During this step the team applies design thinking. In addition to focusing on the customer, team members test their own assumptions, create solutions, and recruit those who can help them with the project. This can sometimes be done inexpensively by tapping into local colleges for expertise in areas such as technology or human behavior.
At this stage, prototypes (working solutions) are evaluated through rapid-fire, agile pilot testing (sidebar 2, p X). “You need to get to ‘show me’ as fast as you can,” Fee says. That means choosing what’s called “minimally viable” solutions, where spending is kept to a minimum. Fee notes that organizations often focus on funding too early in the process, before the decision has been made on what solution to pursue.
Leaders should tell the pilot team to use the initial solution from the design step every day for 2 weeks and to ask themselves, ‘How could I use this better? What is it I need to change about this to better meet the customer needs?’”
Then they should let the team determine what works best.
The pilot team must consider the big picture in addition to making individual changes. “Keep asking what the trade-offs are so that you can continually improve the overall outcomes,” he says. The prototype will undergo iterations based on feedback from daily debriefings. ”Your first prototype is usually not the best,” Fee says. “You have to go to the third or fourth prototype. Often by the second or third iteration, you make a radical change based on your findings of actually trying to use the innovation.”
Two weeks is about the right amount of time for a prototype pilot to avoid burnout, Fee says. After that, the team can take a break, celebrate, evaluate, and decide where to go next. The team should assess how the prototype stacks up against the desired quality, service, satisfaction, financial, and volume or utilization. Teams should consider whether they’ve reached a breakthrough. If something is lacking, another 2-week pilot is needed.
Implementation takes the chosen solution to a larger playing field. Teams build a business case that includes operational plans, such as training, and financial implications.
Again, starting smaller before expanding is key. For example, Dignity Health in San Francisco, California, uses a practice called “Run, Run, Jump” when implementing new technology. The first pilot requires technology partners to test feasibility in an area where the likelihood for success is high. The second pilot test takes the solution to a very different setting where there is no product champion. If both pilots succeed, the organization commits to full implementation. During this phase, word of mouth from users is effective in building wider support.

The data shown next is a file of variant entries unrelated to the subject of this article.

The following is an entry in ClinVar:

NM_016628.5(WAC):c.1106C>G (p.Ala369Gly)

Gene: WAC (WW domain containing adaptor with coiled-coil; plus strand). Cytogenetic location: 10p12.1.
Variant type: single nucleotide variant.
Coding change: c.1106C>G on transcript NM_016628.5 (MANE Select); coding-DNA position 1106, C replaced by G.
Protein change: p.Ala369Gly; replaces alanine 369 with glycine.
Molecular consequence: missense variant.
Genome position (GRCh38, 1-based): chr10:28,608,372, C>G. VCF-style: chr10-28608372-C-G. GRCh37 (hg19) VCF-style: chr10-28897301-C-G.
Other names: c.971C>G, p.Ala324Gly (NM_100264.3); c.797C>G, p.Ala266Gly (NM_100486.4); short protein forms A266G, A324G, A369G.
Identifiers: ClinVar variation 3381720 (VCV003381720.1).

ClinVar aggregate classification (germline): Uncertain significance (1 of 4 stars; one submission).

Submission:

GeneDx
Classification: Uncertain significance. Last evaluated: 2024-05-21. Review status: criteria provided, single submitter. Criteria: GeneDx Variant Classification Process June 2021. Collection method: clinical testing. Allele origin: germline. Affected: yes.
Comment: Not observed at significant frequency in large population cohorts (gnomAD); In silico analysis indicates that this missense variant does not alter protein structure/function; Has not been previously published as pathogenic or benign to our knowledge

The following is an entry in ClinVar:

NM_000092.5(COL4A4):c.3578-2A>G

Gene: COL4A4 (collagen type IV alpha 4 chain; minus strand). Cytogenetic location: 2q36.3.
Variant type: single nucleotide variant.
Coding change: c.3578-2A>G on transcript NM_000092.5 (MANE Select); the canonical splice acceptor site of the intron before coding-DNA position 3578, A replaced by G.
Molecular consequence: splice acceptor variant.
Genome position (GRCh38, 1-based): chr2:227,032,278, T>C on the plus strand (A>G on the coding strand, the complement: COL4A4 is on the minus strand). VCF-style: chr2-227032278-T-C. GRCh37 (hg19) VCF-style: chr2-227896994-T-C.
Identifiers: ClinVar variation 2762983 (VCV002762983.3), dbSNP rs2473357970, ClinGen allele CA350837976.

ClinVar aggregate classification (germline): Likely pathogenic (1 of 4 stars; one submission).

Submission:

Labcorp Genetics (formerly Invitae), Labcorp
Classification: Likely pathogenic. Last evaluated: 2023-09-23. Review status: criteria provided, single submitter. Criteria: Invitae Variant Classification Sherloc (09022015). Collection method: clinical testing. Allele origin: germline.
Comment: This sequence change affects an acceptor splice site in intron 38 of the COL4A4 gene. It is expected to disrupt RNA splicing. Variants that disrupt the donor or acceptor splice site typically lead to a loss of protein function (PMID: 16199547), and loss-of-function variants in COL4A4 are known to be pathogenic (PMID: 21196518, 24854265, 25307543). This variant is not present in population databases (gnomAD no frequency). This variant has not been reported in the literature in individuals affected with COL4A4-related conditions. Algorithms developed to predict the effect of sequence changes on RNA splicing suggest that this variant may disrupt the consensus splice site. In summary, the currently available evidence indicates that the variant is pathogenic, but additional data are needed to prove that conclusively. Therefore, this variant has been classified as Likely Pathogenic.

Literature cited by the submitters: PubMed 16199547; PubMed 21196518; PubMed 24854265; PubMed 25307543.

This strategy could easily be applied in the OR even when making internal changes. For example, an OR director could start a new process within one service line before expanding it to others.
During this phase, the solution is scaled up to the entire organization (or entire OR). In addition to training, social media can be helpful in sharing success stories and reinforcing positive behavior. “You need to keep things moving because innovation is perishable,” Fee says of the entire process. “Project teams can lose momentum.” Ideally, a working solution should be developed within 90 days.
Innovation in surgery
The five stages of innovation can be grouped conceptually into desirability (what do customers need or want?), feasibility (what can we build or create?), and viability (what can we profitably deliver?).
Here is an example of an innovative surgical product that illustrates the stages.
Scope: The identified opportunity was finding a way for a urologist to inject with a syringe without experiencing the frustration of having to remove his eyes from the cystoscope during a procedure.
Design: A team including an engineering student, surgeon, and OR staff designed a syringe that gave an audible click each time one unit was administered.
Develop: Within 2 months, a prototype was developed in the laboratory setting.
Implement: The prototype was piloted for 3 months.
Rollout: The product will be commercialized.
Keep in mind, however, that innovation also applies to ideas or approaches, not just products.
Innovation methodologies aren’t just for innovations developed within an organization. “If you adopt innovation from the outside, regardless of how much training the vendor provides or case studies [sales representatives] show you, you still need to do a ‘shake-down cruise’ like you would do for a new sailboat,” Fee says.